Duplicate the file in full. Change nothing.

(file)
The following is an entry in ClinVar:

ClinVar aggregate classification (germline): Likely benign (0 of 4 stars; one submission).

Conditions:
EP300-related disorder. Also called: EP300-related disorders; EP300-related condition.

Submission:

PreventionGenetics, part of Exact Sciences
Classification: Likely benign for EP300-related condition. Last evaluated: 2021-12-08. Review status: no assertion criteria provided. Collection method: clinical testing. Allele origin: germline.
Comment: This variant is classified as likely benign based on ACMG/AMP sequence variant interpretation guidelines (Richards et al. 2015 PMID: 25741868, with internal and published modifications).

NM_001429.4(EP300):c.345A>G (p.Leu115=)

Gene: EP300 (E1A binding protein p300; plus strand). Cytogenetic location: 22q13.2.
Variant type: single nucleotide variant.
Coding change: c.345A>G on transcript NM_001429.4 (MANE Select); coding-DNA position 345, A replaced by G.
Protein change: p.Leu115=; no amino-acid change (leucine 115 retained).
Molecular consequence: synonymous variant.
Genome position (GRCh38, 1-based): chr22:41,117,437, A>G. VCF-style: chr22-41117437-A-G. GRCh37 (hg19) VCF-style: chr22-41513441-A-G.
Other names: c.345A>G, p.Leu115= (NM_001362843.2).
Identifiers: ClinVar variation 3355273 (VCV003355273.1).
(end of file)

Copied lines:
The following is an entry in ClinVar:

ClinVar aggregate classification (germline): Likely benign (0 of 4 stars; one submission).

Conditions:
EP300-related disorder. Also called: EP300-related disorders; EP300-related condition.

Submission:

PreventionGenetics, part of Exact Sciences
Classification: Likely benign for EP300-related condition. Last evaluated: 2021-12-08. Review status: no assertion criteria provided. Collection method: clinical testing. Allele origin: germline.
Comment: This variant is classified as likely benign based on ACMG/AMP sequence variant interpretation guidelines (Richards et al. 2015 PMID: 25741868, with internal and published modifications).

NM_001429.4(EP300):c.345A>G (p.Leu115=)

Gene: EP300 (E1A binding protein p300; plus strand). Cytogenetic location: 22q13.2.
Variant type: single nucleotide variant.
Coding change: c.345A>G on transcript NM_001429.4 (MANE Select); coding-DNA position 345, A replaced by G.
Protein change: p.Leu115=; no amino-acid change (leucine 115 retained).
Molecular consequence: synonymous variant.
Genome position (GRCh38, 1-based): chr22:41,117,437, A>G. VCF-style: chr22-41117437-A-G. GRCh37 (hg19) VCF-style: chr22-41513441-A-G.
Other names: c.345A>G, p.Leu115= (NM_001362843.2).
Identifiers: ClinVar variation 3355273 (VCV003355273.1).